The main site at Saqqara is tomb of the 3rd dynasty pharaoh Zoser. Before him, Egypt's rulers were buried in simple rectangular mastaba tombs; however, according to what has reached us from that time, his vizier, architect, and physician Imhotep, who was later deified and identified with the Greek Asclepius, thought up the scheme of stacking successively smaller mastabas on top of each other to make a gradually narrowing tower pointing toward the sun. (Imhotep, incidentally, is also the alleged author of a papyrus which contains the first known instance of the saying, "Eat, drink, and be merry, for tomorrow we shall die.")

The resulting "Step Pyramid," located today next to Zoser's funeral temple, which has been rebuilt using the original rubble, was only a bridge to what would become the most enduring of the Seven Wonders of the World. Around the year 2600 BC, Sneferu came to the throne as the founder of Egypt's 4th dynasty, and thought it might be cool if the towers had smooth sides. He first built a pyramid at Meidum, near Fayyum, but it collapsed - we don't know when. His engineers, however, improved on the design in building a new pyramid at Dahshur, but they got th angle wrong, and because they changed the angle about halfway through, it is called the "Bent Pyramid." To their credit, its still there, but Sneferu had them build a new one anyway, and this, the first true, stable Egyptian pyramid, is the Red Pyramid.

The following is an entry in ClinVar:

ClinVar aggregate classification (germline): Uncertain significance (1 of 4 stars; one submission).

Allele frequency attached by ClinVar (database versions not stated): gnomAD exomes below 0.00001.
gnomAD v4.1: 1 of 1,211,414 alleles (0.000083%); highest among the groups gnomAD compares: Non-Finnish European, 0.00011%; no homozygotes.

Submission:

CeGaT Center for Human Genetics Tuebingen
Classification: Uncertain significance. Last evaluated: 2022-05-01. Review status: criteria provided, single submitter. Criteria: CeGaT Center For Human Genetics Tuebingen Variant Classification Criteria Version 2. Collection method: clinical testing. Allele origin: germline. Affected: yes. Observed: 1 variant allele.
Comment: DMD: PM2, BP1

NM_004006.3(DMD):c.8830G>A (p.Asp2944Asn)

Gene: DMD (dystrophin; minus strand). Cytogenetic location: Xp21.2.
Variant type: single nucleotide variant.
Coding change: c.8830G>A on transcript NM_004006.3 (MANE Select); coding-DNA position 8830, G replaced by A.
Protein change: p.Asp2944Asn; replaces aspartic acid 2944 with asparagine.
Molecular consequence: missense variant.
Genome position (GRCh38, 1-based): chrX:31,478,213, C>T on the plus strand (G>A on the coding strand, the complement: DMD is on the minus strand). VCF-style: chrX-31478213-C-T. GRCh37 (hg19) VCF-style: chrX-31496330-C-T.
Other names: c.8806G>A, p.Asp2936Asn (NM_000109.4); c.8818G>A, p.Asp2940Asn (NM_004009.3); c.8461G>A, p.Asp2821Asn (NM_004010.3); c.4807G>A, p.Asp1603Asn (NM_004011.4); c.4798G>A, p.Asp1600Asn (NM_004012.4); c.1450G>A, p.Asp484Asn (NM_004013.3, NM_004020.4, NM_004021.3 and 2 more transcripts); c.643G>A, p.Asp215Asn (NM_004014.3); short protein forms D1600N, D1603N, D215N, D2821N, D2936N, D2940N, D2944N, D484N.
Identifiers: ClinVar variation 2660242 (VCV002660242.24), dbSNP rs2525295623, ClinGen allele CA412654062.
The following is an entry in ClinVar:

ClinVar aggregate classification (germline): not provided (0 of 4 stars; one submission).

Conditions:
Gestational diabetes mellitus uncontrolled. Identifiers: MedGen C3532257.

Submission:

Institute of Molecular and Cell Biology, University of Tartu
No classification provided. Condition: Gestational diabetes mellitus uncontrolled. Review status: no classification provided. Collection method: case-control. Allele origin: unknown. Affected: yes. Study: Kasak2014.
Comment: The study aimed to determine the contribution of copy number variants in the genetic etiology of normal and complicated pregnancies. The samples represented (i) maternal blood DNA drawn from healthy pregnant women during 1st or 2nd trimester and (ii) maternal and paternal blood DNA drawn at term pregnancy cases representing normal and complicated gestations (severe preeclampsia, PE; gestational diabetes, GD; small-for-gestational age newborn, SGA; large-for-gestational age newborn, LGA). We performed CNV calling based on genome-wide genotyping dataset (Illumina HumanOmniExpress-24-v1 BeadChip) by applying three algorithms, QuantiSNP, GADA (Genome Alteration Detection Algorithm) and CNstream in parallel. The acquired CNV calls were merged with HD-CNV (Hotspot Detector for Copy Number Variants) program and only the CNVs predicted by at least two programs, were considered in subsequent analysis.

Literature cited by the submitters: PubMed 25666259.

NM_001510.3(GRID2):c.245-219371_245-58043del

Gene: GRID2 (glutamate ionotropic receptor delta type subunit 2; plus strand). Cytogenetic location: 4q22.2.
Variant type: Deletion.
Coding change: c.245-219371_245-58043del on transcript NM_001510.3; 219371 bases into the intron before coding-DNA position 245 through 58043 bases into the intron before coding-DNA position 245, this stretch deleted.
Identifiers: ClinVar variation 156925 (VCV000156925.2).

Both the Bent and Red pyramids are visible from near the Step pyramid at Saqqara, as are a number of other Old Kingdom pyramids, most of which have collapsed into piles of rubble - building these things wasn't that easy. The art reached its height, however, with Sneferu's immediate descendants, whose monuments stand today at Giza immediately outside the Cairo neighborhood of the same name. Getting there is easy - the combined subway or bus trip and price of admission from downtown Cairo is about $4, and the heavy presence of the tourist police mean that hustling is under control - the only people who can really become a hassle are the guys trying to interest you in horse or camel rides and/or pictures near the south of the pyramids with the open desert beyond.